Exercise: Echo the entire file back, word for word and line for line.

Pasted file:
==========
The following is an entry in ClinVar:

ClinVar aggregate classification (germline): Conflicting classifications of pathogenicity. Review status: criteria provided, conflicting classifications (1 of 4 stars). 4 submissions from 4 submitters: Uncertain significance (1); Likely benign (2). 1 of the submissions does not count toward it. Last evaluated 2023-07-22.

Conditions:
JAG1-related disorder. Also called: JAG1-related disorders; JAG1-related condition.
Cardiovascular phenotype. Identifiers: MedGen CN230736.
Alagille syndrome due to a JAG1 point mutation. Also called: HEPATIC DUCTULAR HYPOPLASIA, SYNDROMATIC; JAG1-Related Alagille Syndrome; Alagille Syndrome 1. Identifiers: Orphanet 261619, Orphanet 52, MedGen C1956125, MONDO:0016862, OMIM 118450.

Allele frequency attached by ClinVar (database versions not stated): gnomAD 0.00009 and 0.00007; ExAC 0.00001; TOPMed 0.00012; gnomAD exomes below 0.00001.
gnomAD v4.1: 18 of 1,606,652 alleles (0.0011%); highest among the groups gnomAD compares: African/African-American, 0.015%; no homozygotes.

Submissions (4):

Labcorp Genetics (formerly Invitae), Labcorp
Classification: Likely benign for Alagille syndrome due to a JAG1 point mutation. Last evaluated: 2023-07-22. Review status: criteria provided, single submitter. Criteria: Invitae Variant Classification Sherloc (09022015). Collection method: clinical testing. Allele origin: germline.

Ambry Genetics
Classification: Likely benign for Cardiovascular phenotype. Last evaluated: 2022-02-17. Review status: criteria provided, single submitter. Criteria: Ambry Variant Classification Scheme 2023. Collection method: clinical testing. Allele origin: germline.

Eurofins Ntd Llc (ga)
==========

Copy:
The following is an entry in ClinVar:

ClinVar aggregate classification (germline): Conflicting classifications of pathogenicity. Review status: criteria provided, conflicting classifications (1 of 4 stars). 4 submissions from 4 submitters: Uncertain significance (1); Likely benign (2). 1 of the submissions does not count toward it. Last evaluated 2023-07-22.

Conditions:
JAG1-related disorder. Also called: JAG1-related disorders; JAG1-related condition.
Cardiovascular phenotype. Identifiers: MedGen CN230736.
Alagille syndrome due to a JAG1 point mutation. Also called: HEPATIC DUCTULAR HYPOPLASIA, SYNDROMATIC; JAG1-Related Alagille Syndrome; Alagille Syndrome 1. Identifiers: Orphanet 261619, Orphanet 52, MedGen C1956125, MONDO:0016862, OMIM 118450.

Allele frequency attached by ClinVar (database versions not stated): gnomAD 0.00009 and 0.00007; ExAC 0.00001; TOPMed 0.00012; gnomAD exomes below 0.00001.
gnomAD v4.1: 18 of 1,606,652 alleles (0.0011%); highest among the groups gnomAD compares: African/African-American, 0.015%; no homozygotes.

Submissions (4):

Labcorp Genetics (formerly Invitae), Labcorp
Classification: Likely benign for Alagille syndrome due to a JAG1 point mutation. Last evaluated: 2023-07-22. Review status: criteria provided, single submitter. Criteria: Invitae Variant Classification Sherloc (09022015). Collection method: clinical testing. Allele origin: germline.

Ambry Genetics
Classification: Likely benign for Cardiovascular phenotype. Last evaluated: 2022-02-17. Review status: criteria provided, single submitter. Criteria: Ambry Variant Classification Scheme 2023. Collection method: clinical testing. Allele origin: germline.

Eurofins Ntd Llc (ga)